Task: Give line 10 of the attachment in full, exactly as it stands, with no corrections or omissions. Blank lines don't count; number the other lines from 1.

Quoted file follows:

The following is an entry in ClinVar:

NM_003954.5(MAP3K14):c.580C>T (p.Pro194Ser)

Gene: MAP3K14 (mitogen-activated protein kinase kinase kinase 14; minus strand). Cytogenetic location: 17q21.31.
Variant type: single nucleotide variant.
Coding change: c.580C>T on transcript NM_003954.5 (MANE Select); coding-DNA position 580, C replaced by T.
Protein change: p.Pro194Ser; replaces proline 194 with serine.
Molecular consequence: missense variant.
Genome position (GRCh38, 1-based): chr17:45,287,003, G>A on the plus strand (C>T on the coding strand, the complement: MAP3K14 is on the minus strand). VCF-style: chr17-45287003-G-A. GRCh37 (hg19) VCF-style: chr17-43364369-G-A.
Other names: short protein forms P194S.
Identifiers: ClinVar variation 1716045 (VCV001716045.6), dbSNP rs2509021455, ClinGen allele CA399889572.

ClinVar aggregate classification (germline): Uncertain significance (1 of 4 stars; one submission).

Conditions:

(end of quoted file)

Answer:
Identifiers: ClinVar variation 1716045 (VCV001716045.6), dbSNP rs2509021455, ClinGen allele CA399889572.